1Rapid HIV tests were available on site and DNA Polymerase Chain Reaction (PCR) in the country capitals (three months delay in getting results).

Read more...

References

Ahmed S, Ejaz K, Mehnaz A and Adil F. Implementing WHO feeding guidelines for inpatient management of malnourished children [Internet]. 2014. www.jcpsp.pk/archive/2014/Jul2014/11.pdf

Black RE et al. Maternal and child undernutrition and overweight in low-income and middle-income countries. The Lancet, Volume 382, No. 9890, p427-451, 3 August 2013.

Dubray C, Ibrahim SA, Abdelmutalib M, Guerin PJ, Dantoine F, Belanger F, et al. Treatment of severe malnutrition with 2-day intramuscular ceftriaxone vs 5-day amoxicillin. Ann Trop Paediatr. 2008 Mar; 28 (1): 13–22.

Mahgoub HM & Adam I. Morbidity and mortality of severe malnutrition among Sudanese children in New Halfa Hospital, Eastern Sudan. Trans R Soc Trop Med Hyg. 2012 Jan; 106(1):66–8.

MSF, 2016. Me?decins Sans Frontie?res Clinical guidelines – Diagnosis and treatment manual. 2016 edition. ISBN 978-2-37585-001-5 [cited 2016 Nov 10].  refbooks.msf.org/msf_docs/en/clinical_guide/cg_en.pdf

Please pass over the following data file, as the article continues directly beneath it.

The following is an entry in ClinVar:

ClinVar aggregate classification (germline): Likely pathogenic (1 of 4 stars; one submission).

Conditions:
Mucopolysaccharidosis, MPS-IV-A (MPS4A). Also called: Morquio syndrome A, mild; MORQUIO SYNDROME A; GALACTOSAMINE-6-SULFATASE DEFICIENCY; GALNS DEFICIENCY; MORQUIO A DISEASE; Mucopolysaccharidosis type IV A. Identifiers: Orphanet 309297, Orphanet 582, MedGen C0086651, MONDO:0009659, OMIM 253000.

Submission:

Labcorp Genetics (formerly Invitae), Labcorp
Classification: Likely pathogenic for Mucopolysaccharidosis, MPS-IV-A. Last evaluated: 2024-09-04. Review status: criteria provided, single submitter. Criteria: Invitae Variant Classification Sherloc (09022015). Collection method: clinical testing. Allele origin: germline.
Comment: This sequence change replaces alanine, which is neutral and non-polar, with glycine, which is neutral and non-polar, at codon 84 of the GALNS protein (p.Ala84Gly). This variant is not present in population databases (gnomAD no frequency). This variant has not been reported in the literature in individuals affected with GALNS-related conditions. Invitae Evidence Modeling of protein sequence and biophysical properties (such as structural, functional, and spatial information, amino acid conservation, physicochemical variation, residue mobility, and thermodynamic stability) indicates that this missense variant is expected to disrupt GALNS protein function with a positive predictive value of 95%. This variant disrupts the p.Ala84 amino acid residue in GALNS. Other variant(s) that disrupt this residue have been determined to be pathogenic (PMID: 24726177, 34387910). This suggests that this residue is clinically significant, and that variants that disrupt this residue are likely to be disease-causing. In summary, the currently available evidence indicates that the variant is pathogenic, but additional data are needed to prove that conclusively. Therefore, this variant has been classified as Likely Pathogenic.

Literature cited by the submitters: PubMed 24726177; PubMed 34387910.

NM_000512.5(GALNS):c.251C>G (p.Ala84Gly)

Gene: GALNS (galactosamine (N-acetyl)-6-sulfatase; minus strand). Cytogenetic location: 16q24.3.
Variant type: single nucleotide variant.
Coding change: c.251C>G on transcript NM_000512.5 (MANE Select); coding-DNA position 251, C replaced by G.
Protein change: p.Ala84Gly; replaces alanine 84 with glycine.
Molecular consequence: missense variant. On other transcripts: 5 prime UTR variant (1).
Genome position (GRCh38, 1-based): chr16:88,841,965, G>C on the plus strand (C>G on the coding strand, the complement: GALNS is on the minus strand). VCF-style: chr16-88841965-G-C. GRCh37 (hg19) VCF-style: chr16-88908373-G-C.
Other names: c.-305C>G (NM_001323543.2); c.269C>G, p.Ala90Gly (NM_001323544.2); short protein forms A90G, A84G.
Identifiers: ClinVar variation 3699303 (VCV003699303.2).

Page A-L, de Rekeneire N, Sayadi S, Aberrane S, Janssens A-C, Rieux C et al. Infections in children admitted with complicated severe acute malnutrition in Niger. PloS One. 2013;8 (7):e68699.

Patel D, Gupta P, Shah D and Sethi K. Home-based rehabilitation of severely malnourished children in resource poor setting. Indian Pediatr. 2010 Aug; 47(8):694–701.

Pécoul B, Soutif C, Hounkpevi M and Ducos M. Efficacy of a therapeutic feeding centre evaluated during hospitalization and a follow-up period, Tahoua, Niger, 1987-1988. Ann Trop Paediatr. 1992; 12(1):47–54.